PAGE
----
“Obviously, carrots are useless,” Benjamin said, referring to Carrot and stick analogy“We have strong forces to fight back, including the usual anti-vaccine community and the highest level of politicization.”
Compared with whites, there is still a gap in vaccination rates for people of color, although this gap has recently been narrowing.Nevertheless, the dose share Blacks and Hispanics have received In most states, it is much smaller than their share of new coronavirus cases.
Continued exposure to these populations will be an important tool to increase vaccination rates in the United States and slow the surge in delta mutations.
When will we (if any) control Covid?
despite this, Dr. William SchaffnerThe professor of medicine in the Department of Infectious Diseases at Vanderbilt University in Nashville, Tennessee is hopeful.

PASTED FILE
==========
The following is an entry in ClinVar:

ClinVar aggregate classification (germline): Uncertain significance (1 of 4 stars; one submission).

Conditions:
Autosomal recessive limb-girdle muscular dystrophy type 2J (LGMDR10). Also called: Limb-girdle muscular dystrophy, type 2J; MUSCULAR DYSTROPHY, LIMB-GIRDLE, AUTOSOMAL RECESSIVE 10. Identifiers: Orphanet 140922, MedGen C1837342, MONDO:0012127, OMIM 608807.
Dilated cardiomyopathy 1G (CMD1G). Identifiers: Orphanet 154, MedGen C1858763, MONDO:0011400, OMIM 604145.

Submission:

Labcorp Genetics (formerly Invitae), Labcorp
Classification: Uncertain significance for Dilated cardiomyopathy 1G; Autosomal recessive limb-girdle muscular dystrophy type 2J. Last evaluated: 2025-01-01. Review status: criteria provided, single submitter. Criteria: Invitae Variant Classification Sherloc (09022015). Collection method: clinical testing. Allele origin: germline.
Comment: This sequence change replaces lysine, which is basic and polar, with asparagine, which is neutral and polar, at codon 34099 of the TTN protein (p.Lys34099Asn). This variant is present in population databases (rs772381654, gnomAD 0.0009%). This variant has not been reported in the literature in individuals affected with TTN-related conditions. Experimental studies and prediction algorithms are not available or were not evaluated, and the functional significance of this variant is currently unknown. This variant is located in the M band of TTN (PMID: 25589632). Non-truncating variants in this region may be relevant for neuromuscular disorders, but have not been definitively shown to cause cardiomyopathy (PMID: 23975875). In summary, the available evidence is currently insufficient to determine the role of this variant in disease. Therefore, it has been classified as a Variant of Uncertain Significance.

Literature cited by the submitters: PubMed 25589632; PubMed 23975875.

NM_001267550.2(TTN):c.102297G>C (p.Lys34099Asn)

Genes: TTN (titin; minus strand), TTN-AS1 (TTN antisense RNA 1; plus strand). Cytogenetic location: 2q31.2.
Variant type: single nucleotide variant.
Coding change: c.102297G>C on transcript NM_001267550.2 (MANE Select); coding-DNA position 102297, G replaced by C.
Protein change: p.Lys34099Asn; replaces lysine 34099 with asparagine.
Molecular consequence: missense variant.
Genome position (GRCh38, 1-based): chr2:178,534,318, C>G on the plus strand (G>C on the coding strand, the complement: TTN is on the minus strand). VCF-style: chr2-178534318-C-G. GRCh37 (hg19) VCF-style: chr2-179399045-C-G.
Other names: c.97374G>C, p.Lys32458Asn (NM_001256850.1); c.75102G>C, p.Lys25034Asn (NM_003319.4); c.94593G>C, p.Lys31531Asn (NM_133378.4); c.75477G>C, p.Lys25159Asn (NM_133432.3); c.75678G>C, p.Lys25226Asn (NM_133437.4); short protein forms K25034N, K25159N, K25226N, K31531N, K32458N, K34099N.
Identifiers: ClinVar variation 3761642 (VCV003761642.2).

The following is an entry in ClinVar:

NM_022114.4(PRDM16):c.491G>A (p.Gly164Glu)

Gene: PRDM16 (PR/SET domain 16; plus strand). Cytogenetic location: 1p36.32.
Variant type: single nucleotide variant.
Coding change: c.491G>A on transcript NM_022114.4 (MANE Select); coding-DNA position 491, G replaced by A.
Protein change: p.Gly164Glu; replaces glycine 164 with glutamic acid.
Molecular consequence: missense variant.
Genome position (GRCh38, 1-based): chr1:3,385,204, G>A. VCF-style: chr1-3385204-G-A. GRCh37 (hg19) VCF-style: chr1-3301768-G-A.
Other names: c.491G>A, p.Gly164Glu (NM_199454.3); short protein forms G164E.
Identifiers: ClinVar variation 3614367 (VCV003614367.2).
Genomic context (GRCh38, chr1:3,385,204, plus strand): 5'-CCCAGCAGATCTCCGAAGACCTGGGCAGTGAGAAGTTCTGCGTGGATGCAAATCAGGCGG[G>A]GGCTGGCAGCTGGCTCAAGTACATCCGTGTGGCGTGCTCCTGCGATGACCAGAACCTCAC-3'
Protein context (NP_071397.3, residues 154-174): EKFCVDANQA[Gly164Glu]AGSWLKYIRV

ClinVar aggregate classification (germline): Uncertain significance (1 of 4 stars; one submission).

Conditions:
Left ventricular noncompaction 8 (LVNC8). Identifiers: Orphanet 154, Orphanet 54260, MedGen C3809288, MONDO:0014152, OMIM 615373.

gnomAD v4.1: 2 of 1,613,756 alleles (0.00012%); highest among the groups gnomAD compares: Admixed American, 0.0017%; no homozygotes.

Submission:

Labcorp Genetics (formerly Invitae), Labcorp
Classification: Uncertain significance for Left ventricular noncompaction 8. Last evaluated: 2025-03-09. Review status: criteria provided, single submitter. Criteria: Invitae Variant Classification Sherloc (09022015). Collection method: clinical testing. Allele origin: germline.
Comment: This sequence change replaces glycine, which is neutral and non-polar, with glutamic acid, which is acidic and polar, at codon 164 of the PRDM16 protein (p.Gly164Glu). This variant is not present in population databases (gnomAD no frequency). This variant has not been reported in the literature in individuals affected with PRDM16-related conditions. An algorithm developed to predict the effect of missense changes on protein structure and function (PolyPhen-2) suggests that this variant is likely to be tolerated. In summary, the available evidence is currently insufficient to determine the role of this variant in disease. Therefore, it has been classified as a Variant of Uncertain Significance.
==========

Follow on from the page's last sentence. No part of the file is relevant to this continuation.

He said that if things move forward quickly, “by some time this winter, we will be able to contain the epidemic.” In that case, he does not mean that the virus will be conquered. Instead, Schaffner said, “We will enter the new normal on the same orbit as before the Delta.”
Keites envisions that if the United States can achieve higher vaccination coverage, the epidemic will become controllable. But she also believes that the virus is likely to continue to spread, and the new crown virus will become an endemic disease.
“Because of the low coverage of vaccines in other countries, the possibility that it is not a problem is diminishing. Containing Covid also depends on what we do globally,” Kates said. “The possibility in the United States is that we will endure for a period of time, and containment will depend on vaccination rates.” We continue to rate this commitment as “under construction.”